This post by Julie Raymond is part a series from the members of the AAA delegation at the UN Climate Change Conference in Bonn, Germany.
In 2015, the United Nations General Assembly adopted the Sustainable Development Goals (SDG’s). The 17 SDG’s are a road map intended to guide action that balances human needs with environmental health. The goals are a global agenda, a to-do list, that will end poverty, inequality and achieve environmental sustainability by 2030. The SDG’s are: no poverty; zero hunger; good health and well-being; quality education; gender equality; clean water and sanitation; affordable and clean energy; decent work and economic growth; industry, innovation and infrastructure; reduced inequalities; sustainable cities and communities; responsible construction and production; climate action; life below water; life on land; peace, justice and strong institutions; and partnerships for the goals.
The Paris Agreement is a complimentary instrument to the SDG’s goals that addresses climate change. The impacts of climate change will increase poverty, vulnerability, and reduce economic productivity. It will increase forced migration and reduce health and well-being. Climate change will exacerbate existing problems addressed by the SDG’s and, if unaddressed, will cause new ones. Development is eroded by climate change. Together the Paris Agreement and SDG’s work to coordinate the agendas of the global community so that priorities and outcomes achieve the targets necessary to keep the global temperature low enough that society can correct the inequalities that burden our world.
The AAA contingent at COP-23 (the 23rd meeting of the Conference of Parties since the UNFCCC was organized in 1992) is standing in the vortex of the global effort to change humanities course. For the next 12 days I will report the things I see and hear, hoping that the work ahead of us will call to you too. Anthropology is special; the things we know and think about as professionals are necessary for human progress. The human capacity for adaptation, to be curious, imagine, innovate and create solutions is our torment and the saving grace of our species. It is possible to create a world with a great deal less suffering. Ethnographers of the future may be doing field research on communities that were restored, environments that thrive and an archaeological record that shows human intervention also changed things for the better.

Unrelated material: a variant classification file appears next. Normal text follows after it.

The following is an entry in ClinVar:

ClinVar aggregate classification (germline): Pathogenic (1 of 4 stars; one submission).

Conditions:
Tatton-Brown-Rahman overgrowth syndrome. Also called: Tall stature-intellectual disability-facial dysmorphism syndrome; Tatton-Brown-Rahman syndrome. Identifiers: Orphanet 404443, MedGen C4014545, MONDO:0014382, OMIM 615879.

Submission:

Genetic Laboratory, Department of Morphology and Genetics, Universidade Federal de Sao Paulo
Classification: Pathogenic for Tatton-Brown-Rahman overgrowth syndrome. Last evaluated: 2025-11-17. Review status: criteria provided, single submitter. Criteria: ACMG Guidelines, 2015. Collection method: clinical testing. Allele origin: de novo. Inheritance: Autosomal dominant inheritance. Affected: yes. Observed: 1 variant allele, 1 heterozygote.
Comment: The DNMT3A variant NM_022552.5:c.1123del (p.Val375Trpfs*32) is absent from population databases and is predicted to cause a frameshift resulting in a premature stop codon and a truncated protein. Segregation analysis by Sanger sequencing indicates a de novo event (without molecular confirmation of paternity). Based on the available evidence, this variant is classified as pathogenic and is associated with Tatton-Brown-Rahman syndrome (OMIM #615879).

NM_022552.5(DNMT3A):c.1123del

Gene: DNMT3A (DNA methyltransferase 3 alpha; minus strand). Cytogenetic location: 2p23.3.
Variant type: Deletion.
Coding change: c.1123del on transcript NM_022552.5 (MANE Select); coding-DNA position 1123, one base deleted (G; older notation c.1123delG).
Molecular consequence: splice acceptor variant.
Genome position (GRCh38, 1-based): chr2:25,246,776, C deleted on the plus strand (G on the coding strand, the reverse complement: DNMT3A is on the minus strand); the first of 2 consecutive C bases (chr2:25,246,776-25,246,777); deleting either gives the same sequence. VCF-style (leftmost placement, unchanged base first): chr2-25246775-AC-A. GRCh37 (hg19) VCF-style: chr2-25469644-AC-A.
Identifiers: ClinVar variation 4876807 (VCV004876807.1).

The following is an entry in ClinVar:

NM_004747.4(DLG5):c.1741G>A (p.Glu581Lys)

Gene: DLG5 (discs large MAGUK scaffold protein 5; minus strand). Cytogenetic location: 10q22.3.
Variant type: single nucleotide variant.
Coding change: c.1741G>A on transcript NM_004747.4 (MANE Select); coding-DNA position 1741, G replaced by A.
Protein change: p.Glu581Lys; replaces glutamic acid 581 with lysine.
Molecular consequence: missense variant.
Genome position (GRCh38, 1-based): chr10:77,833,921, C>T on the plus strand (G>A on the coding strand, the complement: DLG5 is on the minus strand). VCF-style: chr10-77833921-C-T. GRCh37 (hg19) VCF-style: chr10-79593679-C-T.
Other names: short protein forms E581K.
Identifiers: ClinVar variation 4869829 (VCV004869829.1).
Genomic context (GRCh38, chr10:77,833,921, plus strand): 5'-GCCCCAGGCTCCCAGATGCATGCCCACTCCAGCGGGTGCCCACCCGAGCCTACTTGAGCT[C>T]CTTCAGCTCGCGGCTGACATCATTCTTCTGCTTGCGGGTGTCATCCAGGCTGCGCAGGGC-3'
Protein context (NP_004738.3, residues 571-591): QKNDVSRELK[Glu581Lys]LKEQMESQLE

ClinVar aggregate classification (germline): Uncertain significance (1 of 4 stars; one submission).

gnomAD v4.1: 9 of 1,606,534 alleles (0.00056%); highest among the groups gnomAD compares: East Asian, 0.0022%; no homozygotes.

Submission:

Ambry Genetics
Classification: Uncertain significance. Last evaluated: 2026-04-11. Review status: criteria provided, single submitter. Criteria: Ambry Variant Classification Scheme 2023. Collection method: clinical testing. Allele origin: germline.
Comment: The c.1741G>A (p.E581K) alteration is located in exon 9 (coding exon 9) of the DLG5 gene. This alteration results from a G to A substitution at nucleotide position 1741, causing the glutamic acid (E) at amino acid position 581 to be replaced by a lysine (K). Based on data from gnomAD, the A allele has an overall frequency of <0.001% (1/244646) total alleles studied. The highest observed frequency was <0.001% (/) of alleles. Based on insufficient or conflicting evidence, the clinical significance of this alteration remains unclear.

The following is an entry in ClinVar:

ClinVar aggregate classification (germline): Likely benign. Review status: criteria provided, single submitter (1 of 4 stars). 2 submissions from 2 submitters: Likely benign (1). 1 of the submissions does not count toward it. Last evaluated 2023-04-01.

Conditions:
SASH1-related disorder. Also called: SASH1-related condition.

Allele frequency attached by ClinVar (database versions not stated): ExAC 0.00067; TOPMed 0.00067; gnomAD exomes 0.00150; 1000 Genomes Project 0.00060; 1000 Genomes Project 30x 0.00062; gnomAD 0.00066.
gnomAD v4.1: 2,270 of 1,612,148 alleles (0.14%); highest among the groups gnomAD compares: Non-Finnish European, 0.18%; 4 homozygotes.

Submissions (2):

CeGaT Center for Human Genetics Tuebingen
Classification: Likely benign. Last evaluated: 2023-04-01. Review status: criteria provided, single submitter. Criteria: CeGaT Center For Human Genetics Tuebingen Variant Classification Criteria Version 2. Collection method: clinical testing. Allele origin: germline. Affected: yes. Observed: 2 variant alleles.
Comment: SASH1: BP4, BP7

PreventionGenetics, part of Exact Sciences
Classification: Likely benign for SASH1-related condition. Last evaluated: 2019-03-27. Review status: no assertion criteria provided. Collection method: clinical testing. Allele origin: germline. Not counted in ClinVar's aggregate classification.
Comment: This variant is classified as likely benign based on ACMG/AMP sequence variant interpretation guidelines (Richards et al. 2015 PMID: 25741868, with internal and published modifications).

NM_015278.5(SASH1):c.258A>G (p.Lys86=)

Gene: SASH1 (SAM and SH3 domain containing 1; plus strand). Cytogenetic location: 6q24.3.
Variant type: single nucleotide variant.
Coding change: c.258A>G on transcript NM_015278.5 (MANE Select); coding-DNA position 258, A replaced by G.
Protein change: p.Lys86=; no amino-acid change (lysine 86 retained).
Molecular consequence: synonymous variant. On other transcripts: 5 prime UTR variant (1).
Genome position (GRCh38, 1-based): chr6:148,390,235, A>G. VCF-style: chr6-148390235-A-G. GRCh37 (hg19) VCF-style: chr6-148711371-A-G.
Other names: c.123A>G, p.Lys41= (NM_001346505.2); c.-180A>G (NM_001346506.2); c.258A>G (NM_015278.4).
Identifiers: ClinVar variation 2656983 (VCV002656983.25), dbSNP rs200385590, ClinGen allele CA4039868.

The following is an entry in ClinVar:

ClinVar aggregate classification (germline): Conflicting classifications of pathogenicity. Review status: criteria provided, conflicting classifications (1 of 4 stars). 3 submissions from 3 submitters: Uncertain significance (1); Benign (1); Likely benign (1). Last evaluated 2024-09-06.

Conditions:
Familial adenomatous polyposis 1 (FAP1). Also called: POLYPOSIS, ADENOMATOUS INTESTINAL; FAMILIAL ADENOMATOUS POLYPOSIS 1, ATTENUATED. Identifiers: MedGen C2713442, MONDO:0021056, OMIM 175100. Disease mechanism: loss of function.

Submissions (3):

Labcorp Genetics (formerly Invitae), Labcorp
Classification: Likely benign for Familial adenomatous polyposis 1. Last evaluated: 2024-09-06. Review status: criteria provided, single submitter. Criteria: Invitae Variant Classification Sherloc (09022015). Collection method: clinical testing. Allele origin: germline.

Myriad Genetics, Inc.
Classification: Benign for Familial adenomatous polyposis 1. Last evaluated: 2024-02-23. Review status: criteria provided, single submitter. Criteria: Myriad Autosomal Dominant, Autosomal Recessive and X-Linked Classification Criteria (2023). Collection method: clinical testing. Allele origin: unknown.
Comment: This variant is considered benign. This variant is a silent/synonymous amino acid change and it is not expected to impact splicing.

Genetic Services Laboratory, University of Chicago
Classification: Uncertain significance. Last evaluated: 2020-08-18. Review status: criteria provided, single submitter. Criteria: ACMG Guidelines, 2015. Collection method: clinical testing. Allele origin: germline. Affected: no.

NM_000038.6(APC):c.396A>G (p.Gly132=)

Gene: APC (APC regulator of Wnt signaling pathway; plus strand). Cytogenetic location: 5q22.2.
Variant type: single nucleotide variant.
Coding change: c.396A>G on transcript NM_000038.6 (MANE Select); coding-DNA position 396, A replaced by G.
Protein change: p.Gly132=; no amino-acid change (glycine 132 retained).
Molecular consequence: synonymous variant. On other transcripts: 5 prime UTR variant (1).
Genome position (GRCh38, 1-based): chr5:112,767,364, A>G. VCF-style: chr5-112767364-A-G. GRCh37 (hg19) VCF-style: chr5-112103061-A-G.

In 2009 environmentalist, entrepreneur and author Paul Hawken gave a Commencement Speech at Portland State University, in the speech he said,
“This extraordinary time when we are globally aware of each other and the multiple dangers that threaten civilization has never happened, not in a thousand years, not in ten thousand years. Each of us is as complex and beautiful as all the stars in the universe… Nature beckons you to be on her side. You couldn’t ask for a better boss… YOU ARE BRILLIANT, AND THE EARTH IS HIRING. The earth couldn’t afford to send any recruiters or limos to your school. It sent you rain, sunsets, ripe cherries, night blooming jasmine, and that unbelievably cute person you are dating. Take the hint. And here’s the deal: Forget that this task of planet-saving is not possible in the time required. Don’t be put off by people who know what is not possible. Do what needs to be done, and check to see if it was impossible only after you are done.”
We are here rolling up our sleeves, ready to do what needs to be done.
Julie Raymond is a doctoral fellow at Idaho State University. Learn more about the work anthropologists are doing in climate change research on the AAA website.